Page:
Question of the Week: 4/24/-4/30/17

In April 1917, the United States officially entered World War I.

What Civil War era tactics, innovations, and ideas were used during World War I – successfully or unsuccessfully?

8 Responses to Question of the Week: 4/24/-4/30/17

  1. Generals are supposed to study previous wars to learn about tactics and strategy. European generals studied the Civil War. Strange that they never learned that attacking entrenched positions, manned by troops with weapons of increased range and firepower, results in horrendous casualties.

    1. Good point Bill. It amazes me that offensive technology & firepower seemed to increase so dramatically without a corresponding increase in defensive tactics. Incredible from a technology standpoint but sad from the human standpoint due to losses you mention.

  2. The development of ironclads and of course, the submarine….also tunneling and the use of explosives to breach trench lines….the Crater….and the British attacks on the first day of the Somme battle in 1916.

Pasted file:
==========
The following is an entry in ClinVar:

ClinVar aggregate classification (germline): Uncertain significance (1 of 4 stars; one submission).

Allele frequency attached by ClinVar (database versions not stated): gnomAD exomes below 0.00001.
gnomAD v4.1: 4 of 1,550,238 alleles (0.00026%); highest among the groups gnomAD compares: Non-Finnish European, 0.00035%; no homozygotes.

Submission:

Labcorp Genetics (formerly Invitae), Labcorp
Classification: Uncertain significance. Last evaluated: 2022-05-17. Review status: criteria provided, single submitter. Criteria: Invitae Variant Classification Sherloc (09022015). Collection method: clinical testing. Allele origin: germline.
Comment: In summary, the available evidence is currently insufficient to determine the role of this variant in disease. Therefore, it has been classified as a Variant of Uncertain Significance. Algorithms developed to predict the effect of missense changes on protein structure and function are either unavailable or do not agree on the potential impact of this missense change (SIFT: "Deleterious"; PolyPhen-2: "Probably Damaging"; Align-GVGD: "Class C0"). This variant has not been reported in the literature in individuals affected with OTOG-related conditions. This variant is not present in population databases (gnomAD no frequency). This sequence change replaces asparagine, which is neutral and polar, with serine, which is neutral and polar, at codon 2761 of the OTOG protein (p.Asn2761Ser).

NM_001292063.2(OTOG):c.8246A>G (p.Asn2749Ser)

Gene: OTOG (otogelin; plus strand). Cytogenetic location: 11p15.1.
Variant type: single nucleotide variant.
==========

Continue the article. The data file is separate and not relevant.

3. Industrial age mass production and railroads allowed the armies to be maintained in place, resulting in “battles” that could last months instead of days. Good bye Waterloo and hello Petersburg and Verdun. Were these innovations successful? More casualties for sure.

  4. Much of the problem in the European failure to learn lessons from the American Civil War was the Franco-Prussian War. Coming just over 5 years after the Civil War, the rapid decisiveness of the war convinced the Prussians (as well as the rest of Europe) that there was little to be learned from non-professional American mobs stumbling around for 4 indecisive years before exhausting the weaker side.

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